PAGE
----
Updated: Jun 20
FY0. Sub-FY1 (Foundation Year 1). Senior-clinical assistant. These are just some of the titles
being used to refer to final-year medical students around the country currently working for the NHS in unprecedented circumstances. These titles attempt to capture what can often feel like a ‘limbo’ between medical student and junior doctor for those of us still awaiting a formal graduation. As I approach my sixth week of working in this role, I find myself reflecting upon what I’ve learnt from my experiences so far and my thoughts on the situation going forward.
A Warm Welcome
Rewind to March 13th, 2020; the day I received the email informing me that my current placement (at a GP practice) would be stopped and I would instead be joining the workforce at a local hospital in the fight against COVID-19. Whilst excited by the prospect of a new challenge, I couldn’t help but be anxious. Was I ready? Would I be expected to perform procedures I wasn’t completely confident doing yet? Would I myself catch COVID-19? As uncertain as I was on receipt of this news, the majority of my fears were alleviated by the amazing support and openness of the staff upon our arrival. It seemed like everyone was aware of our circumstance and glad to have us join the team. Doctors expected and valued our input and nurses requested and respected our opinions. No longer did I have that ‘surplus to requirements’ feeling I sometimes felt as a medical student. Having previously resided on the fringes of the team, it was refreshing to now feel like I was making a meaningful contribution.
Poorly Protective Equipment?
Despite the fulfilment the job itself was giving me, the ever-changing situation with regards to PPE (personal protective equipment) was a persisting concern. The hospital I work at has implemented a colour-coding system for the wards denoting risk. I was initially assigned to a green ward (low-risk) for my first three weeks for which PPE was a surgical face mark in general ward areas and a plastic apron and gloves in patient bays and side rooms. Later on, the ward became yellow (moderate-risk) as numerous patients underwent testing. At this time, those performing the tests were equipped with gloves, a gown, visor and FFP3 mask. When I was later transferred to a different ward two weeks later, those performing the testing were equipped only with an apron, gloves, surgical facemask and visor. Within weeks, gowns and FFP3 masks had become a rarity on the wards and the definition of ‘adequate protection’ had grown increasingly compromised. Whilst we couldn’t allow its scarcity to adversely influence patient care, I couldn’t help but ponder the infective risk this posed to us on the front line.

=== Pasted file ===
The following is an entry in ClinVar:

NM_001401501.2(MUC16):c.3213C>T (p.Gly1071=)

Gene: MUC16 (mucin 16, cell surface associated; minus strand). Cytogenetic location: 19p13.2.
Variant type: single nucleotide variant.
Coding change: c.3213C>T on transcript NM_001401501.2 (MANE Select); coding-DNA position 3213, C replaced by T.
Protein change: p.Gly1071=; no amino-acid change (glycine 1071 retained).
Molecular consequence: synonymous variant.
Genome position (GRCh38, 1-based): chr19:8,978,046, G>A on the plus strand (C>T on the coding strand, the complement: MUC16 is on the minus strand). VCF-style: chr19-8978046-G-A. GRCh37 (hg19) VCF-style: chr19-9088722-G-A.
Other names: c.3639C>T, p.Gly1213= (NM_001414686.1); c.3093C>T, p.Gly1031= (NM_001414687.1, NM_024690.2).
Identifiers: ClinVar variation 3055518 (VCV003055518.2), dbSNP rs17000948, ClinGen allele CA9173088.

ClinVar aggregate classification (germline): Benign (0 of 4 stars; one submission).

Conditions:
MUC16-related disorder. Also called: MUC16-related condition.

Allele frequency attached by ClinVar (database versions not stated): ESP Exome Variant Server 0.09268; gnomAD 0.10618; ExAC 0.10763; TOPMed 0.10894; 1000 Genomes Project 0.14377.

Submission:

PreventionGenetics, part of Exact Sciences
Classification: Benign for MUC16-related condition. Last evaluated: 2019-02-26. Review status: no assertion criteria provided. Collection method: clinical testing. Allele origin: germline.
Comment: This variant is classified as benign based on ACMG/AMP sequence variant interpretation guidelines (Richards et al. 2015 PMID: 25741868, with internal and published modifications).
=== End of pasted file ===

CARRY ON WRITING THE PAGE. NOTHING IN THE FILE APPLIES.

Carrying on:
Consequently, testing for all front line staff was a widely expressed desire. As national lockdown measures tightened, the risk of healthcare workers contracting the disease and growing ill (or being asymptomatic and furthering its spread) posed a growing threat against stopping the disease. Also, with such a heavy workforce demand, the need to verify the disease status of key workers in order for them to stay working was important. Some local trusts identified this risk early and established testing for all workers who were symptomatic or living with people who were. Other trusts however, only implemented this recently; potentially delaying the return of needed key workers in the meantime. This was likely due to a shortage of testing materials; highlighting how, logistically, the NHS was and is still struggling to keep up with the demands of this contagious disease.
Learning on the job
When weighing up the pros and cons of undertaking this position, a great motivator was the anticipation of gaining masses of experience. What better way to prepare for my foundation years as a doctor other than working in an adjacent role in the middle of a pandemic? Fortunately, the reality exceeded my expectations. This period has been a great opportunity to practice and perfect my clinical skills, documentation and diagnostic prowess; all the while having a great support system who understand that you’re still learning the trade. Having fellow Junior Doctors on the team willing to advise you if needed whilst being careful not to undermine you has been invaluable. Often their early experiences mirrored ours, so their words of wisdom provide the perfect template for us to learn from. It has been great to transition from potentially inconveniencing them with requests to ‘sign off our competencies’ to genuinely being able to assist and help relieve their workload.
All in all, working as a ‘sub-FY1’ for the past five weeks has been a positive experience. Although the quick transition to increased responsibility and workload has posed some challenges, this has been outweighed by the support and guidance I have received. It has been inspiring to witness the resilience of the NHS staff that I work with and touching to see how the praise from the public has fed into this. As we move ‘past the peak’ in the coming weeks I look forward to seeing the number of cases fall and things start to return to normality. The prospect of less bad news being broken and families being reunited with their admitted relatives is an exciting one to work towards and I look forward to being a part of it.
Article written by Dr Stephen Osei-Osafo, junior doctor in the West Midlands